4. Open-roadster
    The person who feels fate will guide him or her on the career journey. If they just keep an open mind and let the opportunities present themselves, they believe they’ll find the careers they were meant to have. Over time, they drift from career to career, never really establishing any particular skill or specialty. They claim they’re enjoying the process, but as the years pass, they find themselves with diminishing options and not a lot of money saved for retirement. Looking back on your career, can you identify with any of these mentalities? If so, it might also explain why you aren\’t where you want to be professionally.

If you’re thinking, “That’s not me,” consider this.

Studies by CAREEREALISM show that 88 percent of professionals feel unsatisfied with their career success. While you may not have a severe case of any of the mentalities above, even possessing one of them to a small extent can hurt your ability to move forward. Ask yourself, “Am I guilty of a career-limiting mentality?” The sooner you recognize what’s holding you back, the sooner you can make changes and take action to eliminate it.

Dressing For Your Next Interview

By | Candidate Insights

First impression does count! When you step into an interview, the interviewer(s) forms certain perception about you in the first 10 seconds. How should you dress for your next interview? You can either dress in a formal attire or a business casual attire when you attend an interview, depending on the nature of job/career that you are being interviewed for.
For example: if you are being interviewed for a Relationship Manager in a bank, formal attire is required. If you are being interviewed for a Software Engineer role with a Software solution provider, then business casual may seem appropriate.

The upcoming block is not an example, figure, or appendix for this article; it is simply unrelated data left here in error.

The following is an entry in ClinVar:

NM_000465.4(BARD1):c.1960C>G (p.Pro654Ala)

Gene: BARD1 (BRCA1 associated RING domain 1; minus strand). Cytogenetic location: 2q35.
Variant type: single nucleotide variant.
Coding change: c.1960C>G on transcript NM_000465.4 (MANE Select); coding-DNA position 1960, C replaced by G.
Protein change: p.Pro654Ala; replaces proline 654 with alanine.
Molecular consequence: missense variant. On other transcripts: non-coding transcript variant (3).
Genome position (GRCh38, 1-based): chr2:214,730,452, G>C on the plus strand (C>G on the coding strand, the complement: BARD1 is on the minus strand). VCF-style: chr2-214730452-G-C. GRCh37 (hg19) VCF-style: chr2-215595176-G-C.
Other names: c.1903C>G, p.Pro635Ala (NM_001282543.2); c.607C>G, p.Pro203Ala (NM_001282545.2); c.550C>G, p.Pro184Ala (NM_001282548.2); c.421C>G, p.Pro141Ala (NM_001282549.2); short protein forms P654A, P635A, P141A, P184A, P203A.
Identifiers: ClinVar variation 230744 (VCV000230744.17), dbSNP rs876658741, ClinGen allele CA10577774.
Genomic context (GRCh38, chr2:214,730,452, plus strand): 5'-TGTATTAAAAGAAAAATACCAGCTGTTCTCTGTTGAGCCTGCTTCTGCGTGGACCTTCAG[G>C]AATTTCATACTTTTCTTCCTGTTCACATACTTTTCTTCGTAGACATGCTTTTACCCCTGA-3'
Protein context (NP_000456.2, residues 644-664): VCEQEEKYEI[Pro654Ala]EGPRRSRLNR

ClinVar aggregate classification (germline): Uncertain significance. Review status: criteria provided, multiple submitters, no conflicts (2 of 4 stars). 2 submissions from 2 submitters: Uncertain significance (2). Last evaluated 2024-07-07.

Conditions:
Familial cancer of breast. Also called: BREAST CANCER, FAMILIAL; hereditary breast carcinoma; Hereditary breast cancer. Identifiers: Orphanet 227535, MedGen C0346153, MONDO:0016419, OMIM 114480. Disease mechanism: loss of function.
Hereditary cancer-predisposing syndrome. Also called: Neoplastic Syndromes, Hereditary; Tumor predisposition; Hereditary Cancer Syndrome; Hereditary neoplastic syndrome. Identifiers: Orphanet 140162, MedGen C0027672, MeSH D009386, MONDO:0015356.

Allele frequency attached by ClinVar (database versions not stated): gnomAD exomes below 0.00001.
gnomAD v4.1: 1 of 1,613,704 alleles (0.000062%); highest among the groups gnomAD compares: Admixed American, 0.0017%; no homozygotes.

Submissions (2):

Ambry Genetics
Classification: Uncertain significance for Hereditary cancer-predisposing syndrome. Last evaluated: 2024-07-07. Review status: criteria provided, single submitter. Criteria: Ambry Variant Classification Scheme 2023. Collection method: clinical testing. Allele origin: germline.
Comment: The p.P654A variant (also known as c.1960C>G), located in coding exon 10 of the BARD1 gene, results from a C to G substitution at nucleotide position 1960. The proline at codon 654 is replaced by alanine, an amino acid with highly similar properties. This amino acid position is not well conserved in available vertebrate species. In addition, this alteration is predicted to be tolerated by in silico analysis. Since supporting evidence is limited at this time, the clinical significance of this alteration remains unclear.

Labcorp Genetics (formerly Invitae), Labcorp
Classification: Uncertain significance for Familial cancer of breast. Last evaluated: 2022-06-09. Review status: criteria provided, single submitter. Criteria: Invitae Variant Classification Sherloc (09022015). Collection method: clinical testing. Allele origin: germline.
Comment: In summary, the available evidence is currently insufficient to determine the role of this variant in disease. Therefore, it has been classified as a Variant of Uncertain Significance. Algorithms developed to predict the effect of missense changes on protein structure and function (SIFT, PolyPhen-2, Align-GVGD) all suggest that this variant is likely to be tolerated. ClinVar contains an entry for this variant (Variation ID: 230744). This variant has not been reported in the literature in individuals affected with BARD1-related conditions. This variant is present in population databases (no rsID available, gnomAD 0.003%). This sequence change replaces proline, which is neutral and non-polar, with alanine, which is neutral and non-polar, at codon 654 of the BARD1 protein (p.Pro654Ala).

Do your research on the company that you are going for interview, know the nature of their business and the culture in the company. You can ask the HR/secretary or the recruiter who is helping you to arrange the interview, what is the appropriate dressing of the company. When you are unsure of what to wear, it is better to be a little overdressed and look professional than to be underdressed for the interview.

  • Wear long sleeve shirt (white or light blue colour) with tie and pants.
  • You can wear a suit if you are being interviewed for a management position.  A suit means a matching jacket and pants, shirt and tie.  Dark coloured suit and light coloured shirt is your best option.
  • Wear a pair of clean and polished shoes with dark coloured socks.
  • Avoid loud colours and flashy tie.  Disney themed tie is a no no!
  • Clothing should be neat, clean and pressed.
  • Your hair should be neat, clean and conservative.


  • Generally, you should wear a suit with a skirt or pants.  When in doubt, be more conservative.
  • For business casual, you can wear a neatly ironed long sleeve shirt/blouse with a skirt or pants.
  • Skirt should be knee length.  Keep those super mini and tight skirt for social outings!
  • Anything tight, bright, short or sheer should be avoided.
  • Light make-up is better than no make-up. If you have nail polish on, shades that are neutral to your skin colour are advisable.
  • Wear a pair of fairly low-heeled shoes, clean and not worn-out heels.  Save your 4-inch stiletto heels for party!
  • Keep hair accessories to a minimum, tie up your hair to a pony tail or bun if they are frizzy.  The idea is to look polished and professional.

Not forgetting to make sure you have fresh breath when you attend interview.  Brush your teeth before the interview if you need to. Use cologne/perfume with light fragrance, you do not want to “choke” your interviewer(s) or worse if it causes an allergic reaction! Lastly, allow extra time to travel to the interview venue so that you will not be late or rushing. When you arrive early, you will have time to compose yourself and walk into your interview confidently with a smile to leave a good impression!